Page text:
I am fascinated by the contranym (also called heteronym or spelled contronym).
Parshat Ekev: Deuteronomy
It is a word that has contradictory meanings. For example, when you hear that a woman received a citation, did she earn an honor, or did she break a law? When you hear that oversight is occurring at a workplace, is there close monitoring of the employees or none at all? Phrases, too, can be internally contradictory. When “it’s all downhill from here,” either the best or the worst is ahead.
We can also be confused when two different people have identical or similar names. When Detroit Mayor Mike Duggan first ran for office in 2013, he faced a long list of opponents in the primary, including one named Mike Dugeon. Fortunately for the mayor, the name confusion did not deny him a victory. Of the 95,000+ votes cast in the primary, Mr. Dugeon received only 17.
Though identical or similar names did not impact this election, two examples of name confusion from Jewish history are most significant.
The Babylonian Talmud (Gittin 55b-56a) includes the story of Kamtza and Bar-Kamtza. A certain man was a friend of Kamtza and an enemy of Bar-Kamtza. In planning for his upcoming party, the man sent his servant to invite Kamtza, but the servant mistakenly delivered the invitation to Bar-Kamtza.
When the party’s host saw Bar-Kamtza seated at his feast, he immediately told Bar-Kamtza to leave. Not wanting to be embarrassed, Bar-Kamtza offered to pay for his food and drink, rather than leave in disgrace. After the host refused to agree, Bar-Kamtza offered to pay for half the cost of the feast, and even the entire cost, if he could just stay. Despite those generous offers, the host did not relent, and he promptly threw Bar-Kamtza out.
As a result of the embarrassment he suffered, Bar-Kamtza played a role in causing the Romans to destroy the Temple in Jerusalem and take the Jews into exile.
Whenever we recall the Temple’s destruction, as we did last week on Tisha b’Av, we can’t help but think how senseless hatred within the Jewish community, as related in the story of Kamtza and Bar-Kamtza, is more harmful than the might or evil of an enemy nation.
The other story of name confusion comes from the haftarot of this season. Two weeks ago, we were introduced to the prophet Isaiah, who expressed God’s anger and frustration with the Israelites’ straying from God’s chosen path for them: “I reared children and brought them up And they have rebelled against Me. (Isaiah 1:2)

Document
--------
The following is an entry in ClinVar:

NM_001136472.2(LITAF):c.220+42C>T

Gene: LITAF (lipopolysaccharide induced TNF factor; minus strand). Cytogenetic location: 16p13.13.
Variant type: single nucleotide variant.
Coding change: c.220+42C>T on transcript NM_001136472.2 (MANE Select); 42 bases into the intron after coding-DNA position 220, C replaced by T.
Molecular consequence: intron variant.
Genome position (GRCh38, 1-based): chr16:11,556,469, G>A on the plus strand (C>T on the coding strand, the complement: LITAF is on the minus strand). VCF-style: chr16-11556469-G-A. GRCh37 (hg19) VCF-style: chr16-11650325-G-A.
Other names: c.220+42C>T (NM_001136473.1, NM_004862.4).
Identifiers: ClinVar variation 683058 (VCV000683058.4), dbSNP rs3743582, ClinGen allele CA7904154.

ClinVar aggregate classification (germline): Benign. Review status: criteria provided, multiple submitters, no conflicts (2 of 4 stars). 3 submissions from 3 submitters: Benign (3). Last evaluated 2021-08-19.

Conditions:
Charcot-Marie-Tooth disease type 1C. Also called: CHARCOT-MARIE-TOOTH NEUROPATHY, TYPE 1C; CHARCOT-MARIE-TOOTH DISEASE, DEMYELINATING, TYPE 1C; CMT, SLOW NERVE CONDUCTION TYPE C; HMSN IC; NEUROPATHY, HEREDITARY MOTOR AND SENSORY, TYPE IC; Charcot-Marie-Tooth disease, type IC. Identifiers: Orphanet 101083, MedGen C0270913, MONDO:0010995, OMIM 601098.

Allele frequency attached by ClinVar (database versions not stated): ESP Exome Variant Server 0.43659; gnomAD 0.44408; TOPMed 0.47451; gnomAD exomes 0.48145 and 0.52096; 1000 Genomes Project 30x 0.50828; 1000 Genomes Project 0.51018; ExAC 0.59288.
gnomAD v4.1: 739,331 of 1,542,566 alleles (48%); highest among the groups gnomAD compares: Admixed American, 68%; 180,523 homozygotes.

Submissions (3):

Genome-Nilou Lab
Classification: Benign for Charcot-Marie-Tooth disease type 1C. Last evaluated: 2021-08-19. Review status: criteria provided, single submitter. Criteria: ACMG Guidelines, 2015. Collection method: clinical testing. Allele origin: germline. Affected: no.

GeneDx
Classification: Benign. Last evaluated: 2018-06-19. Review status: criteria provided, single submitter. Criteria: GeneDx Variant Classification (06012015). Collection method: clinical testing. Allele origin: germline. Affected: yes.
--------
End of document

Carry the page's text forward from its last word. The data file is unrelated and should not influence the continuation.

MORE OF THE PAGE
With these words, Isaiah is warning the people of the Northern Kingdom in the eighth century B.C.E. about the impending attack of the Assyrians.
This Shabbat, and on all seven Shabbatot from Tisha b’Av to Rosh Hashanah, we hear a different voice from Isaiah. It is the voice of comfort for the residents of the Southern Kingdom, who have witnessed destruction and exile at the hands of Babylonia in the sixth century B.C.E.
To the people who assume that God has abandoned them, the prophet reassuringly declares: “Can a woman forget her baby?” (Isaiah 49:15).
Modern Bible scholars explain this gap of nearly 200 years by teaching that there were two different prophets named Isaiah, both represented by the same book of the Bible. Traditional scholars maintain that there is only one Isaiah, but that Isaiah is accurately foreseeing into the future.
In all cases, we acknowledge that the mention of the name Isaiah calls to mind the teaching of Rabbi Abraham Joshua Heschel, that there are two
voices of prophecy — one who sternly warns people to improve their behavior; the other comforts the suffering in the aftermath of destruction. Significantly, Isaiah’s words represent both aspects of classical prophecy.
Elliot Pachter is director of student services at Frankel Jewish Academy and rabbi emeritus of Congregation B’nai Moshe, both in West Bloomfield.